Field Notes: Disconnecting Down the Scioto—Mission Complete
With a thirst for adventure and a passion for SUP, Shannon Thomas set out on a quest to disconnect from the day-to-day and go paddling. He departed on Saturday, May 23, 2015, with kayak buddy, Jon Phillips, and the duo made their way from Northern Ohio, 231 miles down the Scioto River to the Ohio River. Their journey was the first through-river SUP expedition on Ohio’s second longest river. —SC
SUP: Take us through your trip down the Scioto.
ST: We put in at the upper end of the Scioto, which begins in Northwestern Ohio and runs down through Columbus to the state’s southern border and T’s off at the Ohio River. On Day 1, we paddled super shallow water, which was expected. We dragged a lot that day. On Day 2, we had to deal with about ten log jams and some tough portages, which made things a lot more difficult. We got in some good miles on the third day, with only two short portages, and when we made it closer to the city of Columbus, there were huge dams to portage to get to the O’Shaughnessy Reservoir. There was no way to portage without a car. Luckily, we were able to find a guy that would shuttle us.
The conditions changed as we crossed the reservoir on Day 4; we were paddling against a headwind and current, at only .3 mph. We found a little island with an old abandoned house on stilts that we camped under that night.
On Day 5, we hit another large dam before downtown Columbus and couldn’t find anyone to shuttle. It took about three hours to drag our board, kayak, and gear a quarter-mile to the next put-in. We then made it through downtown Columbus; it was easier to get through that part of the river because of the city had removed some of the low-head dams. Just when we thought we were done with dam portages, we hit another low-head dam. Again, there was no way to portage on our own.
At that time, we found a ranger who gave us a ride. He informed us that homeless people the line the riverbank there, and said it was unsafe to camp for the next six miles. So, we decided to bow out a day early and break, because my grandmother had passed and I needed to go home for the funeral the day after. We’d hit a wall with all the paddling in reservoirs and portages.
We resumed the trip Saturday, paddling 37 miles into the night with our headlamps. We couldn’t find a good campsite in the dark, so we found some trees surrounded by overgrown weeds and just set up our hammocks and bug nets. By that time, we were so tired that we went to bed without even eating.
With the progress we’d made the day before, we rested a bit on the morning of Day 7 and ate a hearty breakfast. We then paddled about 30 miles, slightly past the town we needed to reach to stay on schedule. We found an excellent site on a nice rock beach and set up for an early, relaxing evening before the last day.
It rained overnight and the river flow was amplified on our final day. It had a swift current to it and gradually dropped in elevation all the way to the Ohio River. We paddled a 4- to 5-mph pace consistently to the end.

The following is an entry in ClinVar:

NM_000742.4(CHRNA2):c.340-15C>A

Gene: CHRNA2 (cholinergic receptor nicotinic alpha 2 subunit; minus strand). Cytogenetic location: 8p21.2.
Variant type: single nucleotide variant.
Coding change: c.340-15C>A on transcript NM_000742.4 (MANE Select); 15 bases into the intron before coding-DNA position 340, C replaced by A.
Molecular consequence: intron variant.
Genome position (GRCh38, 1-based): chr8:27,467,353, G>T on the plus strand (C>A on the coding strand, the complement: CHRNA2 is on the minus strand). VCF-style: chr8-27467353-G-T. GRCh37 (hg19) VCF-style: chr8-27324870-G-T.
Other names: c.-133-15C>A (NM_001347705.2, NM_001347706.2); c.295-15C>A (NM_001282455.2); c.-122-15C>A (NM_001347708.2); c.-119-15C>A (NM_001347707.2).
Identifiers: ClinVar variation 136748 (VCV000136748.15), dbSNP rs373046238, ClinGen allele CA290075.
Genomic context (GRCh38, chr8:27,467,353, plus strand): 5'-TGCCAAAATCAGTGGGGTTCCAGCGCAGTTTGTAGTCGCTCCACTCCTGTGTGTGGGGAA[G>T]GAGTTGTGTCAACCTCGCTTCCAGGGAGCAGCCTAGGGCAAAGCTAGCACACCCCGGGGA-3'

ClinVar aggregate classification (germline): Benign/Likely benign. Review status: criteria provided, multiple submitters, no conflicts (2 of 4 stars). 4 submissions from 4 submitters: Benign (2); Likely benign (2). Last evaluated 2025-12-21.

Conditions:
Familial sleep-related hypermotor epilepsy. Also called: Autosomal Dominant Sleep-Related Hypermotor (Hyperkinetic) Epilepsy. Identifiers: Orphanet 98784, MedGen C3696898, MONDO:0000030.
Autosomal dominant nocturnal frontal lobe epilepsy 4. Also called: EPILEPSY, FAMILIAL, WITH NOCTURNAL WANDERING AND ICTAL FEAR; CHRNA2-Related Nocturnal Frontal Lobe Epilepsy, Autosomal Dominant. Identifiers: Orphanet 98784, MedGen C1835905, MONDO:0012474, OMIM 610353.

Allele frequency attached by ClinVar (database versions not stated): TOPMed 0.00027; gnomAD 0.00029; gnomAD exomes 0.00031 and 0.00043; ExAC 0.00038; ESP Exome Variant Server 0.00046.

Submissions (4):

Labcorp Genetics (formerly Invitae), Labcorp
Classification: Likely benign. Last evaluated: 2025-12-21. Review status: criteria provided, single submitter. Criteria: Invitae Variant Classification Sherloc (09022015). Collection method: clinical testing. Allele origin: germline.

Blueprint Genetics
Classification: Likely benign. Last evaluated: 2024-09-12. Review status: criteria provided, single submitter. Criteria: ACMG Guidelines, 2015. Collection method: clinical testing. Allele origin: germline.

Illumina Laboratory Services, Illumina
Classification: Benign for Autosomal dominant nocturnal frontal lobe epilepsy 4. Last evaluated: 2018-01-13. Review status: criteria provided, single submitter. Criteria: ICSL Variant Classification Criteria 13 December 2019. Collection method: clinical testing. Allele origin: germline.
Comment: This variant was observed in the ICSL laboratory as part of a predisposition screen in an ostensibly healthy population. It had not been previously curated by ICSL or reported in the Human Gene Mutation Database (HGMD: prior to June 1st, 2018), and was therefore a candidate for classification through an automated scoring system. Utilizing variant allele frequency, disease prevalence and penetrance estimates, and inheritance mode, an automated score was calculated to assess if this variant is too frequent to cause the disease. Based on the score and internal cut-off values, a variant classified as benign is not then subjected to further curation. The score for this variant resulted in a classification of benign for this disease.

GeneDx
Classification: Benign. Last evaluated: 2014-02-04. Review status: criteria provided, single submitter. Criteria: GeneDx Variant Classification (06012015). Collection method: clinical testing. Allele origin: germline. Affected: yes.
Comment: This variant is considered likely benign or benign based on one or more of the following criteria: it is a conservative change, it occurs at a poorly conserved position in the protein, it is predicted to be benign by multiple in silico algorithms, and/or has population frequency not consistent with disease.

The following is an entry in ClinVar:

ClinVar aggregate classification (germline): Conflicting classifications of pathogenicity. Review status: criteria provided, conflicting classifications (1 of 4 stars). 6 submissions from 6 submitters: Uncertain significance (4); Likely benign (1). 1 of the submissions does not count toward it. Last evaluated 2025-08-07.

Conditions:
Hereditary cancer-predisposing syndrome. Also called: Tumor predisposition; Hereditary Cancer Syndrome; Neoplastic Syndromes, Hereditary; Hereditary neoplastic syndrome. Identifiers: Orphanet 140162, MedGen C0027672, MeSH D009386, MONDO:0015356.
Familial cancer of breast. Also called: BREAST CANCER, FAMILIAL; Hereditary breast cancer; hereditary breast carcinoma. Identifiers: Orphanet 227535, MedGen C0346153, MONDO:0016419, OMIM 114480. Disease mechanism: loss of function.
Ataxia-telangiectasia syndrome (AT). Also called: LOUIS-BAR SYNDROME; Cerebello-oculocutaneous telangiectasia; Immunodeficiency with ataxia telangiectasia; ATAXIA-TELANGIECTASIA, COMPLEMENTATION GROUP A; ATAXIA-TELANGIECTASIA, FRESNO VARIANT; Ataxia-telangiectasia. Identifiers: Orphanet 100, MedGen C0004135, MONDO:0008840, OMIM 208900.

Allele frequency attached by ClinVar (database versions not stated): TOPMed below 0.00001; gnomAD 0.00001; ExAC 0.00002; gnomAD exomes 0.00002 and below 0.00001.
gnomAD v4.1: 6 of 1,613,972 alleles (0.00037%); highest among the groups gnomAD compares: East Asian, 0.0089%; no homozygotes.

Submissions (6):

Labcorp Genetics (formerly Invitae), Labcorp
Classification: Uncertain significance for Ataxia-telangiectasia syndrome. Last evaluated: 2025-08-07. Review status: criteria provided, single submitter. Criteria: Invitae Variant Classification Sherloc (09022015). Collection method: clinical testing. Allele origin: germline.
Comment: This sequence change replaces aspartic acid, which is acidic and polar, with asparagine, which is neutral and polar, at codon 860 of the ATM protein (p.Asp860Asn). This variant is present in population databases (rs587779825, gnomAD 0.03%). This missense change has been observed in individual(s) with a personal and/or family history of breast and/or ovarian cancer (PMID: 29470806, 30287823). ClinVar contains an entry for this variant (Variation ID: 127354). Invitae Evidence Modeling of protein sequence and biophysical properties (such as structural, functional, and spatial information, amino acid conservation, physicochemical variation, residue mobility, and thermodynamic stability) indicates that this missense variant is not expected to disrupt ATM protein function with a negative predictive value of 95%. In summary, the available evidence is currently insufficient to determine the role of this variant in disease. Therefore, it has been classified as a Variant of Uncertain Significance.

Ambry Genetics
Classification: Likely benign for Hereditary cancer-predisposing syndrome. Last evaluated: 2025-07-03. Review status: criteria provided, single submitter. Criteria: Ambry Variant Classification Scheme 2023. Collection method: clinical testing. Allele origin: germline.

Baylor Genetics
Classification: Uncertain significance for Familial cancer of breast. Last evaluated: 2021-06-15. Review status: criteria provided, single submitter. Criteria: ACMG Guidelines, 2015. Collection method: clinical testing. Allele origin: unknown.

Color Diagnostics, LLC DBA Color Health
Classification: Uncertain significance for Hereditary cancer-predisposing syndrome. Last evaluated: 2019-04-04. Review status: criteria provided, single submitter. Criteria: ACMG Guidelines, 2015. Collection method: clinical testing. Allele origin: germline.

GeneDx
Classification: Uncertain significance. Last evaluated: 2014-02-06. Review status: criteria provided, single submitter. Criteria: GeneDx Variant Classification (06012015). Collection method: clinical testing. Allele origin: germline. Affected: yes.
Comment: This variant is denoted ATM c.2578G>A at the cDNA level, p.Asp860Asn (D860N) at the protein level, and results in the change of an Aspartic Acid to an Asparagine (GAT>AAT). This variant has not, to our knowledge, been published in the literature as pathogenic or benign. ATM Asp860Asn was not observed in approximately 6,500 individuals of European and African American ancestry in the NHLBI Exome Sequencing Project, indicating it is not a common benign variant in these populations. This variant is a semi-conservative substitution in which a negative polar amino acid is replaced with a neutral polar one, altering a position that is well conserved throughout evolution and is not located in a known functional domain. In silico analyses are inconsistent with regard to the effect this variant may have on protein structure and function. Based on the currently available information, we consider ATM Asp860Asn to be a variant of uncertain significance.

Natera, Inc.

Did the paddling ever feel monotonous?
It was a lot of the same scenery over and over again, but there was a lot of cool stuff to see as well. That was just what I wanted out of this trip: a training expedition [for Chattajack 31 in October] where I could zone out and just paddle hard.
Did you encounter any wildlife?
We saw more wildlife than I’d ever seen: wild foxes, a bobcat, coyotes, bald and golden eagles, otters and endless deer. We paddled under a bald eagle’s nest that was full of babies and had otters diving under our boards as they crossed the river. If you’re looking for a paddle trip with lots of wildlife, the Scioto is an ideal choice.
Was the trip what you expected?
It was harder than I expected, but not the paddling part. We didn’t expect all of the log jams, or for the portages to be so difficult. There’s no river map that shows when to portage, only a list of features like bridges and dams (there are some buoys you see while on the water, way before the dam) and there’s also no portage trail, so you have to figure out how to navigate to the next put-in on your own, usually through roads.
Were you able to truly disconnect as planned?
Absolutely. The first four days we were alone and didn’t see anyone because the northern section of the Scioto is mostly farmland. When we reached Columbus it was so loud and noisy that we just wanted to get back to solitude.
Camp life was great and we had some good conversations at night. That’s what it’s all about—getting to know the people you’re with, and breaking out of the 9 to 5 routine work schedule. My [late] grandmother got me to live life how I do now; I was a workaholic, but after a long talk with her four years ago, she showed me I wasn’t really living. I needed to start doing what I really wanted to do and have fun. This trip was a good way to say goodbye, help me deal with the loss, and is dedicated to her.
What SUP plans do you have for the future?
I’m racing in the Chattajack 31 in October and would like to do another trip soon. Actually, on the last day paddling the Scioto, we were talking about almost being done and what we want to do next. We’re thinking maybe a through-paddle on inflatables on Washington’s Hoh River since I’ve backpacked there before, or, the Clinch River since it’s near Jon in Tennessee, but nothing’s set yet. I also leave for Columbia in July to do some paddling and snorkeling.
Check out the preview of Thomas’ and Philips’ adventure down the Scioto River.
Follow Shannon’s journeys by visiting: OurLifeOutside.com.
More Field Notes.
The article was originally published on Standup Paddling
For access to exclusive gear videos, celebrity interviews, and more, subscribe on YouTube!